By Cydney Posner
At an open meeting today, the SEC voted to propose rules to eliminate the prohibition against general solicitation and general advertising in securities offerings conducted pursuant to Rule 506 of Reg D and Rule 144A, as mandated by Section 201(a) of the JOBS Act. Here is the proposing release and the press release with associated fact sheet.
Chair Schapiro noted that, in 2011, just over $1 trillion was raised in these exempt offerings, which is comparable to the amount of capital raised in registered offerings during this same period. In light of advances in communication technologies, she had long questioned whether the prohibition against general solicitation was still desirable and had instructed the staff to take a fresh look at the Rule 506 prohibition even before Congress enacted the JOBS Act. While she recognized that there are "very real concerns" about the potential impact of elimination of the ban and believes that the SEC will need to review the private placement rules generally in the future, at this point, she believed that it was appropriate to limit the scope of the proposal to fulfillment of the Congressional mandate.
Commissioner Gallagher, while voting in favor of the substance of the proposal, expressed his desire to vote "no" on the process leading to the proposal. He was displeased that the SEC was voting on a proposal and not on interim final rules as contemplated a few months ago, especially given that Congress's deadline for adoption had already passed.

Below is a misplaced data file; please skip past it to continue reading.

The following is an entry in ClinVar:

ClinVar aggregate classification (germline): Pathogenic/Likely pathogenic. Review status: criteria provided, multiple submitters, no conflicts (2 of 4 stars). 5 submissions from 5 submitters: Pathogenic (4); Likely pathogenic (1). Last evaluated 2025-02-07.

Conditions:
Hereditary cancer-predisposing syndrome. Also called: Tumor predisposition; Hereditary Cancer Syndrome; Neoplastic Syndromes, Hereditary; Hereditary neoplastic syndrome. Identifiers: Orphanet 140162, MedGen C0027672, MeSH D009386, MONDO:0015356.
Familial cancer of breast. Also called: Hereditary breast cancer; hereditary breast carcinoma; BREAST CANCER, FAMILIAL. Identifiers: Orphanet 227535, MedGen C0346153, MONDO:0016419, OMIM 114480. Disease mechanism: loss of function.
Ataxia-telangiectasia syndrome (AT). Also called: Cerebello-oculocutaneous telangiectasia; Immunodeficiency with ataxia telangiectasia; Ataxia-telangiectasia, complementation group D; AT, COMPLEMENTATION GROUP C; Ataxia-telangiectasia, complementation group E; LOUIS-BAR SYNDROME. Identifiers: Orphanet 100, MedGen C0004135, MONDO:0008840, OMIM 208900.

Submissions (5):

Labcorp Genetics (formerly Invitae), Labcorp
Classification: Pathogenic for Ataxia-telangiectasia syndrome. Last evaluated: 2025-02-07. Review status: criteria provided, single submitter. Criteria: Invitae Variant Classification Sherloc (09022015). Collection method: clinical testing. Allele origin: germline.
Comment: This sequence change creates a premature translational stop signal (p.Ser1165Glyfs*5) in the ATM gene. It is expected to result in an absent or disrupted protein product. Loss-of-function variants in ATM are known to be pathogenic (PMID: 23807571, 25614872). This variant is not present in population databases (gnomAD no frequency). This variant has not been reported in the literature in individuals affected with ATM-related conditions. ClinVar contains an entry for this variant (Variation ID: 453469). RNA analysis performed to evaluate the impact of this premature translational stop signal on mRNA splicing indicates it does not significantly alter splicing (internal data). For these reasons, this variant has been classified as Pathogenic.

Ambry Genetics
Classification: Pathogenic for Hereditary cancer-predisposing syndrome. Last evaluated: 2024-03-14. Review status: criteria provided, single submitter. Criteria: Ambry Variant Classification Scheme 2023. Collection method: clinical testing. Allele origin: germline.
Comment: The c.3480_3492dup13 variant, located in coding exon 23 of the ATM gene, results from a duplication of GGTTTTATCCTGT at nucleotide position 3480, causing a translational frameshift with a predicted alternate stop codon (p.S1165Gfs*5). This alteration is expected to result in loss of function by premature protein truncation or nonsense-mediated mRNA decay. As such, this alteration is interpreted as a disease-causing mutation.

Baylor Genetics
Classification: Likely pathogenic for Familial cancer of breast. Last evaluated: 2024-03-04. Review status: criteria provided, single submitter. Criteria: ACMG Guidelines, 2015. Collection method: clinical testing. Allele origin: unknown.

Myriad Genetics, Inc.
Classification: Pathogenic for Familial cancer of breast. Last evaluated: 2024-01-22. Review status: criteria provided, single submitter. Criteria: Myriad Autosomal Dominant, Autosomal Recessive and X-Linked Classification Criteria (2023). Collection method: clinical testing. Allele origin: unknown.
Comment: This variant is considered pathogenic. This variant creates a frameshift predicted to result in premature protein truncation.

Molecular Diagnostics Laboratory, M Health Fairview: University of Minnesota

The proposed rules permit issuers to use general solicitation in Rule 506 and Rule 144A offerings, but require an issuer that uses general solicitation to "take reasonable steps to verify" that all of the purchasers are accredited investors. The reasonableness of the steps "would be an objective determination, based on the particular facts and circumstances of each offering and investor." Under the proposed framework, in determining reasonableness, companies would consider a number of factors, including the nature of the purchaser and the type of accredited investor that the purchaser claims to be, the amount and type of information that the company has about the purchaser, the nature of the offering (e.g., the manner in which the purchaser was solicited) and the terms of the offering (e.g., a minimum investment amount). Companies could continue to use 506 offerings without general solicitation, if, for example, they want to sell to unaccredited sophisticated investors. The proposed amendment to Rule 144A(d)(1) provides that Rule 144A may be offered to non QIBs, provided that sales are only to persons reasonably believed to be QIBs.